There was a time when clinical evidence—primarily efficacy, tolerability and safety—could be counted on as the most predictable basis for oncology treatment decisions. However, in recent years, my clients and I have seen non-clinical factors become increasingly important to oncologists.
Monetary value, in terms of cost of regimen and out-of-pocket costs, has emerged as the most prominent non-clinical factor, but it’s only part of the story. We’ve seen intangibles, including emotion and habit, take on greater importance in oncologists’ treatment decisions. For example, it’s common to see oncologists develop attachments to certain therapies and sometimes refrain from prescribing a product indicated for a niche patient type to all eligible patients who would benefit.
In areas in which competition has intensified, such as where immunotherapies are now indicated, these intangibles are especially important for marketers to address. The idea of providing a patient hope can be, for some oncologists and patients, the tipping point over clinical evidence or monetary value in making decisions. In such situations, manufacturers, especially those who are later to market, need a simple but emotionally compelling rationale to connect with oncologists and influence decisions.
To engage customers more deeply than a traditional clinical argument and value discussion, oncology manufacturers should consider three guiding principles:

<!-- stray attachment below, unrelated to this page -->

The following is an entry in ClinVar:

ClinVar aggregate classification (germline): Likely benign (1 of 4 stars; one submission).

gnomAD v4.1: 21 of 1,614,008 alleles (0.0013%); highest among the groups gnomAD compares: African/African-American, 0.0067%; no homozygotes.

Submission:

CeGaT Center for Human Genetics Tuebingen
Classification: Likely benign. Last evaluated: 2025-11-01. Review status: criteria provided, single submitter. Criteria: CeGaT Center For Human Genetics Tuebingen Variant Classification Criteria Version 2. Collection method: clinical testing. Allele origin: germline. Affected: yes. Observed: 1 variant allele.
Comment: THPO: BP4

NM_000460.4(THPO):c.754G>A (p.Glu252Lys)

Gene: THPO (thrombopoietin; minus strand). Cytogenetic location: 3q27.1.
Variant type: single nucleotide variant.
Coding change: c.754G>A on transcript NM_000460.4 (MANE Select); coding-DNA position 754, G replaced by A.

1. Get to the actionable emotion. At each decision point, try to understand the emotions that are influencing oncologists’ decisions. Gathering these insights requires delving deeply into oncologists’ beliefs, habits and behaviors, as well as their patient type.
2. Tell simple stories. Marketers can apply the insights to develop compelling stories that make the desired emotional connection. The simplest messages often are the most effective at helping oncologists navigate today’s complex and fast-changing environment.
3. Empathize with your customers. Understanding oncologists’ emotions and experiences at each stage of the patient journey is critical to building relationships based on loyalty and trust. Given the frequency of new product launches, oncologists are being deluged by messages on clinical and non-clinical topics. Marketers who are both aware of and sensitive to oncologists’ needs and feelings, and who address them through marketing and sales efforts, will be in the best position to cut through the noise and make strong connections.